What is this blog all about?


Thanks for visiting our blog. I am assuming that since you are here you are probably in English 206 at SFU this spring semester, or you are Stephen Zillwood. Welcome! This blog is our submission for our term end project; it contains great information pertaining to what was hip and happening in Victorian times! We have recorded a small radio play from the final act of Oscar Wilde's "The Importance of Being Earnest". Feel free to listen to our recording. We have a summary of the first part for you in addition to the final act read aloud for your listening pleasure. Perhaps if you do not feel like reading the play this is just what you need. In addition to the recording we have posted a few small articles about various cool things occurring at the same time the play was taking the world by storm. Please enjoy exploring our blog and listening to our play.

Thanks from the Victorian Cool Cats,

Laila Barker
Jose Olaguera
Elena Quast
David Vo

Our Radio Play!

Blogspot is fussy about links to SFU Webspace accounts apparently, so to get our radio play, simply copy


into your address bar. Enjoy!

Sunday, April 6, 2008

2002 Film Version Review

Elena's Post #2
The Importance of Being Earnest – Movie Review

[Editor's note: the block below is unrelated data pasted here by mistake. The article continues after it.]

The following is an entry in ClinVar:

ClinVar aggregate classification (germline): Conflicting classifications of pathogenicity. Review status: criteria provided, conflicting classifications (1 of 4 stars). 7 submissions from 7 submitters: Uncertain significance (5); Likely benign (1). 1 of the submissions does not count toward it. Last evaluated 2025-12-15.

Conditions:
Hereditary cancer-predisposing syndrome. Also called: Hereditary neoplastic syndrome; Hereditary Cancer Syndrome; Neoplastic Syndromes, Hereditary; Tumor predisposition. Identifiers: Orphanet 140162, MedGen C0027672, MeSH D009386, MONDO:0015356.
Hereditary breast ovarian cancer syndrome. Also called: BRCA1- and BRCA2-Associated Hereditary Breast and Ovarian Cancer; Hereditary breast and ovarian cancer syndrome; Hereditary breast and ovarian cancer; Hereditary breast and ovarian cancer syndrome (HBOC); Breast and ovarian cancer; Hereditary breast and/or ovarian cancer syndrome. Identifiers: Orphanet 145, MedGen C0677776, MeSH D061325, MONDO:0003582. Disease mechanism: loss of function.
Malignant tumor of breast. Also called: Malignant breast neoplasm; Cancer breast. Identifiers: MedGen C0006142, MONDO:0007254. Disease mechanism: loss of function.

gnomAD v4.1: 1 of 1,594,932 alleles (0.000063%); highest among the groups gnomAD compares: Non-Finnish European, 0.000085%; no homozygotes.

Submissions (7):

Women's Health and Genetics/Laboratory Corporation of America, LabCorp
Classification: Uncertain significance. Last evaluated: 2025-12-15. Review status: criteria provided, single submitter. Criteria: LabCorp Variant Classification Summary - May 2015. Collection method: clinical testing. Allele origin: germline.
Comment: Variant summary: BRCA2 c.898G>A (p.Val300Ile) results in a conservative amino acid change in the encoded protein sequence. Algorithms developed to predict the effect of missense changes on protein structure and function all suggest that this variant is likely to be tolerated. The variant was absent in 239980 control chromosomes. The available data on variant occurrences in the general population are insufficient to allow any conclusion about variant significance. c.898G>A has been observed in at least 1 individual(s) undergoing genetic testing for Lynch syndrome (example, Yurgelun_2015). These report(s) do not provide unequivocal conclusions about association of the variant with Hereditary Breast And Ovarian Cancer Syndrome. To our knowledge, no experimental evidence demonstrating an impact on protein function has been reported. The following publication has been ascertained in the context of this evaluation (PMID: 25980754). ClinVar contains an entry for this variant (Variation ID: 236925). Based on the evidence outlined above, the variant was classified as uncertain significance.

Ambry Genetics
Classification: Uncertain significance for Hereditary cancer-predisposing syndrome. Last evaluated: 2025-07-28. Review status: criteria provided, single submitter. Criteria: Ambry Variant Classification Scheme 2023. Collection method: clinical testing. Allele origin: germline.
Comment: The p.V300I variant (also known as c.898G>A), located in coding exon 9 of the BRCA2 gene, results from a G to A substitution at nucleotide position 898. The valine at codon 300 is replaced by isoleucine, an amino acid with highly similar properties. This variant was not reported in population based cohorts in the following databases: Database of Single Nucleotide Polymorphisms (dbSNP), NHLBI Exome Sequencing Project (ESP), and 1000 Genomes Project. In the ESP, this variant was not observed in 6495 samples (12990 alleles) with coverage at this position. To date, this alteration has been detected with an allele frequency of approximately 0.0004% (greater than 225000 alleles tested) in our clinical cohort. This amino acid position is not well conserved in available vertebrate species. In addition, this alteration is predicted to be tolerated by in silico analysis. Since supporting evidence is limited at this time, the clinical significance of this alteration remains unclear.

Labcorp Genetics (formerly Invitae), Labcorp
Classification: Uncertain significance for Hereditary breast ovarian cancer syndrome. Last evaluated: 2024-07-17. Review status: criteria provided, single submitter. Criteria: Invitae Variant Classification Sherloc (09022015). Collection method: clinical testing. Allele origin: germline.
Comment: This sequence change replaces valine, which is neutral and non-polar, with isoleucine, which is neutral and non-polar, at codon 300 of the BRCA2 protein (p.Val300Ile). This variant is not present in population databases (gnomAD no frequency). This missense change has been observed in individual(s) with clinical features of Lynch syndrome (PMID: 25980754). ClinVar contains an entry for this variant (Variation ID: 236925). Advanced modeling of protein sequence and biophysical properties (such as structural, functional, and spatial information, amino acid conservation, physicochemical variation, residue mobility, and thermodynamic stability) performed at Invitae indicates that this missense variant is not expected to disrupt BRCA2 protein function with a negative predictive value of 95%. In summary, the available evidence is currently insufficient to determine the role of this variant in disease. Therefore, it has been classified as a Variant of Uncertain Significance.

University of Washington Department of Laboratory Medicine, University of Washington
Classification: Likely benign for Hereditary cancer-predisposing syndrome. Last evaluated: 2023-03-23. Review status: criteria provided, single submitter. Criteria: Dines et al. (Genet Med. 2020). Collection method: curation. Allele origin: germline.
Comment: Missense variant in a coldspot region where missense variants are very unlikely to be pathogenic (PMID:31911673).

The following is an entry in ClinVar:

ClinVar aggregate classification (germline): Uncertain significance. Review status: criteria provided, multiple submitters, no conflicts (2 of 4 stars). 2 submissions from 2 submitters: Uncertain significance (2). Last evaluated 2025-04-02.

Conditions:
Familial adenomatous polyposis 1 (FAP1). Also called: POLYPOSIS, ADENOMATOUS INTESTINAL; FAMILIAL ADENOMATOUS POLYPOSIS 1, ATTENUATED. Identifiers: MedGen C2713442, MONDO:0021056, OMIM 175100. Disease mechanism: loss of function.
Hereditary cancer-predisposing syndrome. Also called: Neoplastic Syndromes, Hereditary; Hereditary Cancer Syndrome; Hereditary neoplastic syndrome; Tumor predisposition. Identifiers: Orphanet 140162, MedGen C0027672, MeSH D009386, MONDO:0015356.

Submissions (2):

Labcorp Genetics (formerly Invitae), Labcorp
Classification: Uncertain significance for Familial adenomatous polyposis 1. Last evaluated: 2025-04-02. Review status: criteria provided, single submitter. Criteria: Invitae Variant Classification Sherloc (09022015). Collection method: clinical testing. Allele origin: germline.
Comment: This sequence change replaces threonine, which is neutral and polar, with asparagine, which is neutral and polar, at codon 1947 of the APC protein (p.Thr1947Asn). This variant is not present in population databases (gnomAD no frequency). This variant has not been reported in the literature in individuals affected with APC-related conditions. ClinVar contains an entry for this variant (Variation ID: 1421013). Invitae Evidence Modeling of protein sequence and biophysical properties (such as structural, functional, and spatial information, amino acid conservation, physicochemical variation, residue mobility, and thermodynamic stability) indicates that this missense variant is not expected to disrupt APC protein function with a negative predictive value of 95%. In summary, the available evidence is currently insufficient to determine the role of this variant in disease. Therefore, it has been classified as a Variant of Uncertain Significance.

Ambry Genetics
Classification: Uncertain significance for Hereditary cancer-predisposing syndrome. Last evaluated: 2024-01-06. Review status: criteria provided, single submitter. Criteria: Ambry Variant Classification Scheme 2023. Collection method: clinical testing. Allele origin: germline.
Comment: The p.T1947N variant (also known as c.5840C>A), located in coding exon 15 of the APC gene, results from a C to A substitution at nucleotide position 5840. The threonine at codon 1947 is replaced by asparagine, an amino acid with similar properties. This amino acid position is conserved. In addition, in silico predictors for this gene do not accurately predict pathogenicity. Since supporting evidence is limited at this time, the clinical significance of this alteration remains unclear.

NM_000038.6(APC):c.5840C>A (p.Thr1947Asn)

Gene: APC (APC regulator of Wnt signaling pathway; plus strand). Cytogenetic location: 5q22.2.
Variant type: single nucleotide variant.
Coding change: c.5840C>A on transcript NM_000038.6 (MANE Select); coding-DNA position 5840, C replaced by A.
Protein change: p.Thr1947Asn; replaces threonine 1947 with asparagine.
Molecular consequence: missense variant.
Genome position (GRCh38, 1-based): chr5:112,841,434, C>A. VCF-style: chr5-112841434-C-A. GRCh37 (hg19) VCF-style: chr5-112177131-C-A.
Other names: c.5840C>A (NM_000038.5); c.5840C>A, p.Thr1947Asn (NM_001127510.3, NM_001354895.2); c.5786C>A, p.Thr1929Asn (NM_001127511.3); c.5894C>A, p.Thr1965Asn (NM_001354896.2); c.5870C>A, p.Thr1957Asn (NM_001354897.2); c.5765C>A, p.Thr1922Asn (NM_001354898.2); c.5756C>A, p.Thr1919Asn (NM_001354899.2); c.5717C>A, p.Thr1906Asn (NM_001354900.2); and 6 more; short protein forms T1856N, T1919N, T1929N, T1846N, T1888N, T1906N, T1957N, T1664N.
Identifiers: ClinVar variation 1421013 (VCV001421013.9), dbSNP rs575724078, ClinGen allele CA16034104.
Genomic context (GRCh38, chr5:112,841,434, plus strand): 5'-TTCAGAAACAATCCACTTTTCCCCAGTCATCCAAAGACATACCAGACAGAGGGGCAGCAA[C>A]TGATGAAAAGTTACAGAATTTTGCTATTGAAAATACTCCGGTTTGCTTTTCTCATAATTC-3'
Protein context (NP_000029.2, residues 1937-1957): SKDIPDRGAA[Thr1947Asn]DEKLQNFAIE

The Importance of Being Earnest, starring Reese Witherspoon, Colin Firth, Rupert Everett and Judi Dench is an enjoyable and witty comedy based on the play written by Oscar Wilde. The movie is similar to the play, with the lines being quite similar to the original play. However, there are added scenes, such as the beginning scene of Jack leaving the country, Gwendolen’s tattoo, the dispute over the bill and the scene with Miss Prism discovering the paintings of herself. These are all done to make for more interesting character relations and to make the movie more comedic. The movie does not follow the play chronologically; rather it skips back and forth between scenes. In the movie, many elements of the play are romanticized and almost seem to be over the top. For example, the movie adds Algernon arriving at Jack’s estate in a hot air balloon seems to be unnecessary. Also there are two incredibly romanticized scenes that occur in the movie, and it seems as if they were purposely meant to be over the top. These occur when Algernon and Cecily meet for the first time and are kissing on the lawn. The music, costume and setting all become quite elaborate. This also occurs at the very end when all four characters realize the importance of being Earnest. There are also many small changes that seem to be completely unnecessary. For example, in the book Jack says that he is twenty-nine but in the movie he states that he is thirty-five. While most of the changes are quite small, the movie ends with an incredibly large change. In the play, Jack’s name turns out in the end to actually be Earnest. In the movie however, Jack looks in the book and then announces that his name is Earnest. The movie then shows Lady Bracknell open the page of the book and see that his name is not in fact Earnest but that it is John. She does not say anything and everyone goes on thinking his name is Earnest. This change was done for comedic effect, but the original was already quite comedic with Jack lying the whole time about something that was actually true. However, the movie generally is quite similar to the play and is an entertaining movie love and deception.

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